The Golze ADL150 satellite weather receiver was also installed in January 2018. This gives simple but usable graphical weather data for most of Europe, plus tafs and metars. With an upfront cost of around €500 and monthly costs of around €25 this is one of the best add-ons one can install in an IFR aircraft.
The IFR routes were developed with the Autorouter which was also used to file the flight plans. This facility is currently free. The only other options for autorouting are RocketRoute (over €200 a year) and Foreflight (around €100/year). Foreflight dominates the US market and is working on a European version, but it isn't there yet in terms of required functionality. For VFR flight plan filing I use EuroFPL. I also use EuroFPL for filing IFR flight plans as a backup, or for unusual situations e.g. where a specific ETA must be filed (to fit inside a purchased airport slot) and the Autorouter aircraft performance model does not allow that. With the recent demise of FlightPlanPro (one of the original autorouting tools, from 2008) the lack of a realistic backup for the Autorouter is a concern to many pilots... I have already found problems with delaying flight plans, for example, which works via the telegram interface but not via the website.
In case the Autorouter disappeared while on a trip like this, I generate the routings before leaving home and save them in a file which I email to myself. Then I could use one of the other flight plan filing tools (e.g. EuroFPL, or at worst AFPEX) to file the flight plans. This is not 100% reliable because a flight planned route may no longer be valid a week later, but it usually works, or may just need a little tweak.
Some notes on IFR in Europe are here.
The outbound route was filed for FL100 initially, rising to FL140 for the Alps. Aosta is fairly near the start of the Alps, and is easy to get to. IFR is cancelled at LISMO but FL100 will not be enough to cross the terrain after LISMO; at least FL130 is needed unless one gets "imaginative" with the canyons
EGKA SFD DCT RIBGO DCT RINTI B3 VATRI G40 ARSIL B13 SOMDA A6 DJL A1 LISMO VFR LIMW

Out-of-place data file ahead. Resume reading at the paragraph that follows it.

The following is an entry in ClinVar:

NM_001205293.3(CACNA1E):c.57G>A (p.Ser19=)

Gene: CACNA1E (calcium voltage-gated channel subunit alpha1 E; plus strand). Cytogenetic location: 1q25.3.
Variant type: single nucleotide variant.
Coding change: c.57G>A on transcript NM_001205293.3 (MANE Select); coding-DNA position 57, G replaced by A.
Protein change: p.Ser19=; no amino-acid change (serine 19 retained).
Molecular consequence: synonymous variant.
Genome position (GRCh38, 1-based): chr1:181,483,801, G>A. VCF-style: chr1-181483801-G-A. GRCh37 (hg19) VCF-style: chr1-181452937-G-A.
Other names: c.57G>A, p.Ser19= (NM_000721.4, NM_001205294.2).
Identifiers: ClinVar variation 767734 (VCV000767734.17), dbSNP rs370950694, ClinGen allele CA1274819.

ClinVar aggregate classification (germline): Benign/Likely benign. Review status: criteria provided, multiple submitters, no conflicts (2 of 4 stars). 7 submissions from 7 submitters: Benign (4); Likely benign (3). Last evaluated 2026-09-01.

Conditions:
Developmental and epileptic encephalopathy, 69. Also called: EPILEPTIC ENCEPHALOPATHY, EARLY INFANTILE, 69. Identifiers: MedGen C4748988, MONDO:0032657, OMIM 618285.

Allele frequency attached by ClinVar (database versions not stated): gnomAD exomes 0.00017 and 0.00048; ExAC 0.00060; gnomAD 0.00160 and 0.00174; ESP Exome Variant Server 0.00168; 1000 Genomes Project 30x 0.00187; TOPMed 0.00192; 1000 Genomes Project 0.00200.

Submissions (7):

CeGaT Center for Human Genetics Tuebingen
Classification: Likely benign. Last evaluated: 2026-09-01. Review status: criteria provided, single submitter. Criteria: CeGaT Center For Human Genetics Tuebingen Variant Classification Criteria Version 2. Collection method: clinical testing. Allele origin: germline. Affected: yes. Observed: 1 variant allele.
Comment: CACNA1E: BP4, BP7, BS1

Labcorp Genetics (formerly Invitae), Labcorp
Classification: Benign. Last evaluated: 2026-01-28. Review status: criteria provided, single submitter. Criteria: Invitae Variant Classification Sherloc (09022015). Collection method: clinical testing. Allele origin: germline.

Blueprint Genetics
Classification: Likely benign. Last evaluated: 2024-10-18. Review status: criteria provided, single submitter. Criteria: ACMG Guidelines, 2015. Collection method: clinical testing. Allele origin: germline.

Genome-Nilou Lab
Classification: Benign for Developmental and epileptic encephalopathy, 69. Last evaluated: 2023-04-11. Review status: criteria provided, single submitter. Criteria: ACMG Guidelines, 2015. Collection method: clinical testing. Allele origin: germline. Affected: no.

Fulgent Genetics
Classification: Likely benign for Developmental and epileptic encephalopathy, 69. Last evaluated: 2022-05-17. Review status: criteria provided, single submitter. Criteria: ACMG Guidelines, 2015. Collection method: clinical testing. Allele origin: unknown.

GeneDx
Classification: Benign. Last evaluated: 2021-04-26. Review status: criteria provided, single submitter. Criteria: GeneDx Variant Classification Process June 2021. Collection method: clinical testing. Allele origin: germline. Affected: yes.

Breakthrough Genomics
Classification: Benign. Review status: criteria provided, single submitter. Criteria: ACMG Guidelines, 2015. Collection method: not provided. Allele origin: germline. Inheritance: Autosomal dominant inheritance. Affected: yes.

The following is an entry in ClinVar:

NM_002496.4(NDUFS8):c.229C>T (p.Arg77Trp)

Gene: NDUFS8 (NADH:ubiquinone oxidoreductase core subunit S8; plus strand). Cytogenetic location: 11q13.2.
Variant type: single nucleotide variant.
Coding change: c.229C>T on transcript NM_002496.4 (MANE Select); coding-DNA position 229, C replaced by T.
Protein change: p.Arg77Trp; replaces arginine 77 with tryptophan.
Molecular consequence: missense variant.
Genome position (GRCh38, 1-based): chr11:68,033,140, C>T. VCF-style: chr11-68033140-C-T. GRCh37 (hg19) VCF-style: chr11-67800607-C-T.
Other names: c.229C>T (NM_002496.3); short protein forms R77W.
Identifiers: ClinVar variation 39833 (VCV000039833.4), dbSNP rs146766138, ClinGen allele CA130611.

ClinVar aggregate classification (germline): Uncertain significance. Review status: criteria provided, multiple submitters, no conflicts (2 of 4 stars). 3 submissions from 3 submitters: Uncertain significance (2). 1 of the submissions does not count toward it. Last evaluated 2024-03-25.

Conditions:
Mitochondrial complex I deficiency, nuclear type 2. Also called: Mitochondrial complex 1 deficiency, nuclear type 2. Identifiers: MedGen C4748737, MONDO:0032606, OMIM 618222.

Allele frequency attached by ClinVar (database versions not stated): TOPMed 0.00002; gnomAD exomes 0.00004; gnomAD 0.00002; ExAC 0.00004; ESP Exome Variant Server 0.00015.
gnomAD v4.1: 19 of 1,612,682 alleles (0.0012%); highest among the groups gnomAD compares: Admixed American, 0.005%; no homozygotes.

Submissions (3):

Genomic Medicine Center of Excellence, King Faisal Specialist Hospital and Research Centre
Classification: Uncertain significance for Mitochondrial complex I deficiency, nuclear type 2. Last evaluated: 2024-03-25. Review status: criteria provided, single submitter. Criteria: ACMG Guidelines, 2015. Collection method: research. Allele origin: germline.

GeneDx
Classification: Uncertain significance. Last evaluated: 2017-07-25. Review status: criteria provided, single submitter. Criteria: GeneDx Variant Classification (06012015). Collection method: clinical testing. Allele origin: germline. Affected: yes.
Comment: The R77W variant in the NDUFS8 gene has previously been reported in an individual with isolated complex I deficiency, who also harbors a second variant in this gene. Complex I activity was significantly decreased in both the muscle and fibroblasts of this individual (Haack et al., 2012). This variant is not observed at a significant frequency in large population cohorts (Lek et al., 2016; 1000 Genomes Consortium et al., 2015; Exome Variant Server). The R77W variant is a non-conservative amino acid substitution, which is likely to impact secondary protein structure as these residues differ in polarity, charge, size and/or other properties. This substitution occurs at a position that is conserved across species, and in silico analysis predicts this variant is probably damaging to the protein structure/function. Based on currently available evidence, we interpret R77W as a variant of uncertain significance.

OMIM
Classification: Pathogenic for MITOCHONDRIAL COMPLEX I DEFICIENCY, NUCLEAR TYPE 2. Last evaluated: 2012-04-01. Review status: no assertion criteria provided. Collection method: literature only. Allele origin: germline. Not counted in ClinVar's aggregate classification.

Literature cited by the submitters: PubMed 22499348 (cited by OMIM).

481nm as filed
Alternates: Sion LSGS, Annecy LFLP
The return route was filed for FL100 initially but as above this is too low unless one makes use of the canyons. Change to IFR at SPR.
LIMW SPR IFR A1 DJL A6 SOMDA B13 ARSIL G40 VATRI B3 BILGO H20 XORBI H40 NEBRU H40 ABB N20 KUNAV DCT WAFFU EGKA
480nm as filed
Alternates: Biggin Hill EGKB, Lydd EGMD
The two routes are almost identical except for some unidirectional routings at the UK end. The upper one is outbound; the lower one is the return route:
The TB20 has enough range to go there and back without a refuel! It would be about 7hrs total. But it would be pointless, since Aosta has avgas and so do most airports in that region.
Many pilots fly "fully electronically" nowadays but for any significant trips I always prepare a printed paper package comprising of the route pic, a plog (a waypoint list; this is rarely used since the route picture shows most of the waypoints, and the flight is done with GPS navigation), and the terminal charts for the departure, destination and alternate(s). For terminal charts for unplanned airports I have a collection of PDFs on various devices including my phone. The advantage of paper is that the battery can't go flat
For many years I have been using tafs, metars, radar, IR (infra red) images for cloud tops, sferics (lightning) for convective activity, and the UK MO MSLP charts for the general picture.
The Windy.com website is a new addition to the set of weather tools and is proving to be nothing short of a revolution. It offers three new European weather models - ICON NEMS and ECMWF - all of which are generally better for Europe than the GFS model which was universally used by pilots beforehand. European weather data has always been tightly guarded as a "commercial secret" so everyone used GFS, which was freely provided by the US. Somehow, Windy.com is able to offer these new weather models. The wind visualisation at different levels is very good; of course it is no more accurate than the weather models but it offers an easy way to assess which route is likely to get the worst or best winds. In reality I have found it to be within 10kt, usually. For IFR pilots, the "rain" layer is perhaps the most useful one, and I find the ECMWF model the most accurate, with ICON being the least accurate.
Shoreham EGKA to Aosta LIMW
This trip was planned for a gap in the October weather
MSLP: 0600 1200 1800
TAFs/METARs Notams IR Radar Sferics Winds Webcam1 Webcam2
The IR image showed tops to maybe FL100, but not extending over the Alps.
The return MSLP looked good, as did the one the following day but after that it all changed. I like to have a clear extra day for the return trip, because often the weather moves faster than forecast.
Departure weather was nice
This is what IFR is mostly about: flying VMC on top of any weather, and not having to worry about busting controlled airspace